loading page

Forecasting harmful algal blooms over the coastal water, Charlotte County, Florida
  • +1
  • Sita Karki,
  • Mohamed Sultan,
  • Racha Elkadiri,
  • Tamer Elbayoumi
Sita Karki
Western Michigan University

Corresponding Author:[email protected]

Author Profile
Mohamed Sultan
Western Michigan University
Author Profile
Racha Elkadiri
western michigan university
Author Profile
Tamer Elbayoumi
Indiana University
Author Profile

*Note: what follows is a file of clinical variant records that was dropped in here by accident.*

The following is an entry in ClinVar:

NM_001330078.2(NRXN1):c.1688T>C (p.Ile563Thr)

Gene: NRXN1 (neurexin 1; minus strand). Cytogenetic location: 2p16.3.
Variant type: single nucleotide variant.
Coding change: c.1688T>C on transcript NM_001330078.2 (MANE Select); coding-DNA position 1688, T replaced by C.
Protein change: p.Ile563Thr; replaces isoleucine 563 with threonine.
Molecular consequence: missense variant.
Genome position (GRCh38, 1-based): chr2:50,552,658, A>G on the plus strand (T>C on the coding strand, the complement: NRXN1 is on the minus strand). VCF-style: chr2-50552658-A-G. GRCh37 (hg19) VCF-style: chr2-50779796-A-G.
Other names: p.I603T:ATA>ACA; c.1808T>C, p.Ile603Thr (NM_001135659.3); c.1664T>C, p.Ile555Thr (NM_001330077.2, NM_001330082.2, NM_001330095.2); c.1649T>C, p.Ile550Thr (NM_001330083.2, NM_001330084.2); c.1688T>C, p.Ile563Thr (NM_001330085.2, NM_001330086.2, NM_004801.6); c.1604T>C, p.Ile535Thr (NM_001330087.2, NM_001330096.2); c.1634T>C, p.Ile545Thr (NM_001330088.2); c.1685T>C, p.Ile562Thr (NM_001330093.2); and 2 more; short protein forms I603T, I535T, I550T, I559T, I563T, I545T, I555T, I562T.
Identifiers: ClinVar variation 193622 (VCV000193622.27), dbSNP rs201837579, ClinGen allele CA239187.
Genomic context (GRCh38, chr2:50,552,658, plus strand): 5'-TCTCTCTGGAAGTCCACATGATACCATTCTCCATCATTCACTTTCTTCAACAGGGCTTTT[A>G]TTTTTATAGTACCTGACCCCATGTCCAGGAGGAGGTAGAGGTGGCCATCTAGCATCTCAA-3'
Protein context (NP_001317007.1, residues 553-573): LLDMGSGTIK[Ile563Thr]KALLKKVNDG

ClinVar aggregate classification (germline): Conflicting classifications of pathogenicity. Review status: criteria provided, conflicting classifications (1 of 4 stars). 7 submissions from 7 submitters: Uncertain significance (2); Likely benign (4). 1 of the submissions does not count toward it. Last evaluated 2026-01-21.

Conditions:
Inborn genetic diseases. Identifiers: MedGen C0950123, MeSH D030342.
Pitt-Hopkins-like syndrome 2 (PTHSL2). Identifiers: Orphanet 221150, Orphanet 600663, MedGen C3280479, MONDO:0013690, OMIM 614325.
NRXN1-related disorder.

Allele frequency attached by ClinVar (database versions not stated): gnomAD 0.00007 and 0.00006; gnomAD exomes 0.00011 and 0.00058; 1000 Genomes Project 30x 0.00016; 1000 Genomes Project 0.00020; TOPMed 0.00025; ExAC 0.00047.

Harmful algal blooms (HAB; Karenia brevis) occurrences have been reported from the coastal waters of Charlotte County in southwest Florida. We developed multivariate regression models that relate reported (January 2010 to October 2017) bloom occurrences to observations extracted from archival remote sensing data (Moderate Resolution Imaging Spectroradiometer [MODIS]) to accomplish the following: (1) identify factors controlling HAB propagation, (2) predict algal bloom distribution (same day, and 1, 2, and 3 days in advance), and (3) develop fully automated system for data distribution via a web-based GIS platform. These tasks were accomplished through three main steps: (1) automatic downloading and processing of daily MODIS products using SeaDAS software to extract relevant remote sensing variables (euphotic depth, wind direction, ocean chlorophyll three-band algorithm for MODIS [Chlorophyll a OC3M], wind speed, chlorophyll a Generalized Inherent Optical Property [GIOP], Fluorescence Line Height [Flh], diffused attenuation coefficient for downwelling irradiance at 490 nanometer [Kd_490], chlorophyll a Garver-Siegel- Maritorena [GSM], Turbidity index, Particulate backscattering coefficient at 547 nm [bbp_547_giop] and sea surface temperature [SST]), (2) development and calibration of multivariate regression models using relevant remote sensing and static variable (distance from river mouth, bathymetry) inputs for same day mapping and forecasting of HAB occurrences, and (3) automated posting of model outputs on a web-based GIS (http://mgs.geology.wmich.edu/bloom/). Findings include: (1) the variables most indicative of the timing of bloom propagation are bathymetry, euphotic depth, wind direction, sea surface temperature [SST], chlorophyll a [OC3M] and distance from the river mouth, and (2) the model predictions were successful at 90% for same day mapping and 65%, 72% and 71% for the one, two and three days in advance predictions, respectively.